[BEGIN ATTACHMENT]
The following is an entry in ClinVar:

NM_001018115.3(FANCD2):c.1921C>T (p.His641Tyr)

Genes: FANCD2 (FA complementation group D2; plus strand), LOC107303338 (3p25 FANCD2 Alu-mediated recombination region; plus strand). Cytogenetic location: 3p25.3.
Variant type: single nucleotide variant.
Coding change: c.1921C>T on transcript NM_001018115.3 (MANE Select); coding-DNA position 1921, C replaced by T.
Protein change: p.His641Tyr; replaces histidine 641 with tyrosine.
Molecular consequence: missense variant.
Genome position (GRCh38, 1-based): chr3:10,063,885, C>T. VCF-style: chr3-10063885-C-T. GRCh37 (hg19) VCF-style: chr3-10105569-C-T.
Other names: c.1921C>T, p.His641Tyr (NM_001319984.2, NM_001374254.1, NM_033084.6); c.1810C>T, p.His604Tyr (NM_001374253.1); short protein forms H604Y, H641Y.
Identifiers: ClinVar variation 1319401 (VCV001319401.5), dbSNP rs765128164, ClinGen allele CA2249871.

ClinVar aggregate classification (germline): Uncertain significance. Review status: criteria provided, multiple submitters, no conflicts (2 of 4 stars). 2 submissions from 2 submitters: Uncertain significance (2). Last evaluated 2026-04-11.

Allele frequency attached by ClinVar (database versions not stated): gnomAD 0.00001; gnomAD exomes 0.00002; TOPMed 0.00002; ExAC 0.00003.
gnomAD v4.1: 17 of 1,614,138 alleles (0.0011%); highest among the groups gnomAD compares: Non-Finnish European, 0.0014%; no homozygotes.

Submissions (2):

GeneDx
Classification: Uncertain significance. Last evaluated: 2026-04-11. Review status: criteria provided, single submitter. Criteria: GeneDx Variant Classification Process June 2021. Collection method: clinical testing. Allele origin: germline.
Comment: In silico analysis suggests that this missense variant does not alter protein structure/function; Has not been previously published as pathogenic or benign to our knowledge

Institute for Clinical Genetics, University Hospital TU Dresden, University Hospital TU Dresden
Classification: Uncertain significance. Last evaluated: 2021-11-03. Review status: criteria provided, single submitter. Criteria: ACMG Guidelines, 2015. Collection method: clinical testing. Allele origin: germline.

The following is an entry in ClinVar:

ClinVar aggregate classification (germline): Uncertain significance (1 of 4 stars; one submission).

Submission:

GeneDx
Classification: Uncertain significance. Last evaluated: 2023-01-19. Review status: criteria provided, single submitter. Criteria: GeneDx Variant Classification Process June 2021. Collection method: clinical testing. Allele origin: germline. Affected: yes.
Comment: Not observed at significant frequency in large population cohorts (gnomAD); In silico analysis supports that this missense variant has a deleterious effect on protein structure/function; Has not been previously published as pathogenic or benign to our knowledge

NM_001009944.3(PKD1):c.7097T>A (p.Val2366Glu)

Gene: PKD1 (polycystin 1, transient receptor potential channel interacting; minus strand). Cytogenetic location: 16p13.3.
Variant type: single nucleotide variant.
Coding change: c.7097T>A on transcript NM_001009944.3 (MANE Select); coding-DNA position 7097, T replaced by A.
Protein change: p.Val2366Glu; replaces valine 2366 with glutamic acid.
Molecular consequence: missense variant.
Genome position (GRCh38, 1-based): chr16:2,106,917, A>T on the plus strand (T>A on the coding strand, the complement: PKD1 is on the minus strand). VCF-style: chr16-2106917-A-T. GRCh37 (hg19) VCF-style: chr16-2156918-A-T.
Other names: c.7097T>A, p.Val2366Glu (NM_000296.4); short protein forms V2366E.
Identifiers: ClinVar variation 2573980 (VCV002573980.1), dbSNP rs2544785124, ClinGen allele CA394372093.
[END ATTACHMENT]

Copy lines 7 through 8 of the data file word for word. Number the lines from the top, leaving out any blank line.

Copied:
Molecular consequence: missense variant.
Genome position (GRCh38, 1-based): chr3:10,063,885, C>T. VCF-style: chr3-10063885-C-T. GRCh37 (hg19) VCF-style: chr3-10105569-C-T.